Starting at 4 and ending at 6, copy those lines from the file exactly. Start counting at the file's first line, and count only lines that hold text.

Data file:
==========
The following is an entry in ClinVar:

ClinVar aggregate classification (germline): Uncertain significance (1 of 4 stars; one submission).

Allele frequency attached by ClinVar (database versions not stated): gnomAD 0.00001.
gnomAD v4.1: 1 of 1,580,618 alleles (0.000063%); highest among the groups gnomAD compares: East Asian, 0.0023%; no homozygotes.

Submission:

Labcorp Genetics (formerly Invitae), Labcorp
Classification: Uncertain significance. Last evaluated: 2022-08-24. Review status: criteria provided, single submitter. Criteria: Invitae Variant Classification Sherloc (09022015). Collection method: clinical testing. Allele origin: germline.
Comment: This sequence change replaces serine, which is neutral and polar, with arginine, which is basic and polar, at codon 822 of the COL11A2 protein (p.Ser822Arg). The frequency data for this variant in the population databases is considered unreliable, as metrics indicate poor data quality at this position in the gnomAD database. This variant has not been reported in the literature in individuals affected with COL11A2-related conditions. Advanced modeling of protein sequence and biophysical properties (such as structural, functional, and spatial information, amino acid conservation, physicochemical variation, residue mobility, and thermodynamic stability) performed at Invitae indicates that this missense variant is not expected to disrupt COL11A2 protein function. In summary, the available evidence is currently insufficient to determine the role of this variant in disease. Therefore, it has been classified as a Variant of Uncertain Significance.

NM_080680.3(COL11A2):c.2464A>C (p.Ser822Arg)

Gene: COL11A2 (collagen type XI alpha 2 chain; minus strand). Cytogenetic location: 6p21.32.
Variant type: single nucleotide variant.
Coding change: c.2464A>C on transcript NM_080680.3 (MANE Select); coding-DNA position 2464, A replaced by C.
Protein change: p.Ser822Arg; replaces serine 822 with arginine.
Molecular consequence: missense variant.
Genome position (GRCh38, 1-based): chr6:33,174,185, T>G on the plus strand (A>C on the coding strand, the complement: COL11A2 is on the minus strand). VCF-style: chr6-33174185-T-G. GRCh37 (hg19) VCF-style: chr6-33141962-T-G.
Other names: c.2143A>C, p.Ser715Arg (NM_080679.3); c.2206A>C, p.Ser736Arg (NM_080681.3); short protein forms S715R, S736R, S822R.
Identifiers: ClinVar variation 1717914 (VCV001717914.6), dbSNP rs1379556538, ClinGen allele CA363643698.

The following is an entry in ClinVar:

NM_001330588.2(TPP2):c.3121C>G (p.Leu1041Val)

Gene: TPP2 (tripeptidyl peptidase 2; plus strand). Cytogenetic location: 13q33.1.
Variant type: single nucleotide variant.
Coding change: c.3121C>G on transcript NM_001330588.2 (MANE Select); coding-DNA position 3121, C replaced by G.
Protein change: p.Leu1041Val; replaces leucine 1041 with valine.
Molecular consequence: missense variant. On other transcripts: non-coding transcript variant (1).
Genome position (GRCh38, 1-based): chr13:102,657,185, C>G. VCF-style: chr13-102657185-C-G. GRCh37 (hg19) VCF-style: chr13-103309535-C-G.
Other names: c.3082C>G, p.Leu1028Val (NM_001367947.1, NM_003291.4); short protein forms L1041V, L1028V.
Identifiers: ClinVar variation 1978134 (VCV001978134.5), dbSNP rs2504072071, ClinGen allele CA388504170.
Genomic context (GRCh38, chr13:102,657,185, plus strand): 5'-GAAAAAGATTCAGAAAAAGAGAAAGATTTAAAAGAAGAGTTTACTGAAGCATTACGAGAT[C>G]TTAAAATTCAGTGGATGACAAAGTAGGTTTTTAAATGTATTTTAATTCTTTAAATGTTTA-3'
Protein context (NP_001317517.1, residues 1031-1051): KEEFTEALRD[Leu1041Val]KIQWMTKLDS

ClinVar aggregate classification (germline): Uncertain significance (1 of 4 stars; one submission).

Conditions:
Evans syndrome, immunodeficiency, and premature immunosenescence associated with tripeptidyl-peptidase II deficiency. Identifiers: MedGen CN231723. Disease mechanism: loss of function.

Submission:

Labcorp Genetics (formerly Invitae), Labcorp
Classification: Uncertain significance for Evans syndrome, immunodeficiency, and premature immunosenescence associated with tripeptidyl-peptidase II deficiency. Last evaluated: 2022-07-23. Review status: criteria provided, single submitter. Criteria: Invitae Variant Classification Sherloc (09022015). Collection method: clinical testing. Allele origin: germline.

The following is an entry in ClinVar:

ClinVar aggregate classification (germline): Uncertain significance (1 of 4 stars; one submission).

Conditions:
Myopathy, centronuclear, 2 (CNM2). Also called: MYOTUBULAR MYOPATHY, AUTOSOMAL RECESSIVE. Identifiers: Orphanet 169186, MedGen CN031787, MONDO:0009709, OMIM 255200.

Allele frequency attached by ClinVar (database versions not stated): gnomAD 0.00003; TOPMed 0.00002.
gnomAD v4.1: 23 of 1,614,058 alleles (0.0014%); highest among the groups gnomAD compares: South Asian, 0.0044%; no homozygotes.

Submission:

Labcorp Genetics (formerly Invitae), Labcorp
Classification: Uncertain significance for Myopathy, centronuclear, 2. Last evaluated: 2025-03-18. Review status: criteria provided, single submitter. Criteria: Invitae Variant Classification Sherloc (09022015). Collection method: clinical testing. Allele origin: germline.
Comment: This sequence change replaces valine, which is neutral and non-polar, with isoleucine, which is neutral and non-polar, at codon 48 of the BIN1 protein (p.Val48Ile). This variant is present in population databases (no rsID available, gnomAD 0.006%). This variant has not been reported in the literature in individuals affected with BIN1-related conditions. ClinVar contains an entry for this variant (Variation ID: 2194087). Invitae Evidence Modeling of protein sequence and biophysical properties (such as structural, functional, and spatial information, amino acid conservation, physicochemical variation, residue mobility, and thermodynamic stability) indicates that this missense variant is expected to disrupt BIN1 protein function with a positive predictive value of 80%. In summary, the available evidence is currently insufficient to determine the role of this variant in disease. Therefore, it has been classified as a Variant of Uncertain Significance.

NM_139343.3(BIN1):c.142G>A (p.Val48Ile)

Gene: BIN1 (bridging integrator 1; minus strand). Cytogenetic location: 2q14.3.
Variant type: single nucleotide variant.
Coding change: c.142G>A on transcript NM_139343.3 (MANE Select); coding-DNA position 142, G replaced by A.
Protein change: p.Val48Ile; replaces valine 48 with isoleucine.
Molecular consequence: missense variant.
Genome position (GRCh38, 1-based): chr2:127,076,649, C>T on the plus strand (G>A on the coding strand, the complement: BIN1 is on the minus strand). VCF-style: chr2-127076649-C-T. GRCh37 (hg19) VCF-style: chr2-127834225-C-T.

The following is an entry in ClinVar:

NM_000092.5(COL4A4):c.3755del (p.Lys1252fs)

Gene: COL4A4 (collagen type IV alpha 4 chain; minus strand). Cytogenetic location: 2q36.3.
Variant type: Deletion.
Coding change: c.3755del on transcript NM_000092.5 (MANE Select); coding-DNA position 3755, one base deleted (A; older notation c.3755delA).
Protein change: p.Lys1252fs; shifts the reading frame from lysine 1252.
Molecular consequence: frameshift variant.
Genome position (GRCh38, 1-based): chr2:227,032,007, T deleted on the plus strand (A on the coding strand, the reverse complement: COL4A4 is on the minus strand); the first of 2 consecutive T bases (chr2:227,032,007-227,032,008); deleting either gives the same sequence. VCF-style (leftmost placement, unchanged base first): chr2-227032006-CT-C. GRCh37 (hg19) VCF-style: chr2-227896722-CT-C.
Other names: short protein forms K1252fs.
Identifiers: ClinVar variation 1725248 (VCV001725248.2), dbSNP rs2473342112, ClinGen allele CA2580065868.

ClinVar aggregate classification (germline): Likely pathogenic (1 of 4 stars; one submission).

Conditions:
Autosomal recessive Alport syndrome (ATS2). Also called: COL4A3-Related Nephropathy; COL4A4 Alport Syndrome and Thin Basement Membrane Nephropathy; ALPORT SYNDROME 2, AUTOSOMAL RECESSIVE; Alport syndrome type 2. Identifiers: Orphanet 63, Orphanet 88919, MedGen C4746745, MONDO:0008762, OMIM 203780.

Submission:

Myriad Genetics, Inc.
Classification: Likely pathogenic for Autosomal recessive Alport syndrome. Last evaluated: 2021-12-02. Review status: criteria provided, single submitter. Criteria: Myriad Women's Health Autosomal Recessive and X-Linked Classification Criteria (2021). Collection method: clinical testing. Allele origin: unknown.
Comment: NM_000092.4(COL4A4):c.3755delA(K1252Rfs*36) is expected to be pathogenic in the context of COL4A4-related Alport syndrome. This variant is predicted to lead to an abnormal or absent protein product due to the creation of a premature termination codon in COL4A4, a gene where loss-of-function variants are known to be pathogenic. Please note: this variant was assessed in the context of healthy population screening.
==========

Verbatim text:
gnomAD v4.1: 1 of 1,580,618 alleles (0.000063%); highest among the groups gnomAD compares: East Asian, 0.0023%; no homozygotes.

Submission:

Labcorp Genetics (formerly Invitae), Labcorp